Nostradamus 1503–1566

French occultist.

One of the most controversial and widely discussed figures of his era, Nostradamus retains notoriety today as either a prophet, a charlatan, or one of the more misunderstood figures of his age. He has been credited by some with mystically foreseeing the death of Henry II of France, the rise of the sans-culottes, the flight, capture, and execution of Louis XVI and Marie Antoinette, the accession of Napoleon Bonaparte, the rise of Adolf Hitler, and the coming of the Anti-christ in the twenty-first century. These and other prophecies, published in Nostradamus's Centuries, have been heatedly defended by believers in post-Biblical prophecy and vigorously debunked by Nostradamus's modern opponents.

Biographical Information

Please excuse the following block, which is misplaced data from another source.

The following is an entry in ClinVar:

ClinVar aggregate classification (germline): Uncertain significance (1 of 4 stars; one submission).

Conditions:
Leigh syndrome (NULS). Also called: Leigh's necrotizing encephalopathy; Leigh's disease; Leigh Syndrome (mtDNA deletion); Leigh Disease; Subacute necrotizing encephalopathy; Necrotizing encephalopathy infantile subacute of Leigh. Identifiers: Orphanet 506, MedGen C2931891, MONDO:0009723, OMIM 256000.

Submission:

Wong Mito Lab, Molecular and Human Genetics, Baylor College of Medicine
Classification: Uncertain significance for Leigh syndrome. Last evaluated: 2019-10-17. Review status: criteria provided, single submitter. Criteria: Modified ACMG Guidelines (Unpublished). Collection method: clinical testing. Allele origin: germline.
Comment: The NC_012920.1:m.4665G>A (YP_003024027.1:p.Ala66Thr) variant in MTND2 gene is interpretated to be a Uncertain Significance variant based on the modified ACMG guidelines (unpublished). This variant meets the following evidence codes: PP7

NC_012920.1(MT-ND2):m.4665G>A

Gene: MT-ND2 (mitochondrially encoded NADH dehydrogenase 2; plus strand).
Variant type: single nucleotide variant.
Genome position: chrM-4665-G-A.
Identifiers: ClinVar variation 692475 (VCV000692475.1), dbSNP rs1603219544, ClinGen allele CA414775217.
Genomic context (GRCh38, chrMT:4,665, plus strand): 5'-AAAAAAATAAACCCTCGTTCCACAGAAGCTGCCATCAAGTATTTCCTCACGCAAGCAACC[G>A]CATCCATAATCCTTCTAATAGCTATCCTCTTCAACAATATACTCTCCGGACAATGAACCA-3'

Born in Saint-Rémy, Provence, Michel de Nostradame was the son of a respected physician. He was recognized as a precocious boy and schooled by his grandfathers, who taught him the fundamentals of mathematics, philosophy, rhetoric, Greek, Latin, and Hebrew, as well as the rudiments of astrology. After the boy had mastered all his grandfathers could teach, he was sent to Avignon to study liberal arts, and later to the University of Montpellier for medical training. In 1522, at age nineteen, Nostradame received his bachelor's degree and license to practice medicine; that same year, he demonstrated remarkable success as a healer after the plague broke out in southern France. Leaving Montpellier for a time, he studied alchemy in Narbonne and works of magic and the occult in the library at Avignon. Returning to Montpellier to complete his medical studies, he received his doctorate in 1529, becoming known as Dr. Nostradamus. Three years later he moved to Agen, where he established a medical practice, married, and raised two children, but then lost his wife and children to a plague in 1535. At about the same time, Nostradamus ran afoul of the Inquisition for making disparaging remarks to a workman who was casting a bronze model of the Virgin. He left Agen and wandered about southern France and Italy for several years, treating victims of the recurrent plague. "Throughout his travels," wrote Edgar Leoni, "he seems to have sought contact with all who could in any way add to his medical and pharmaceutical knowledge. There is much reason to believe his round of calls included visits to alchemists, astrologers, cabalists, magicians and the like as well. But in those times … the distinction was only blurry." Eventually he settled in the village of Salon in Provence, where he remained the rest of his life, leaving only periodically to work among the sick in plague-stricken areas of France.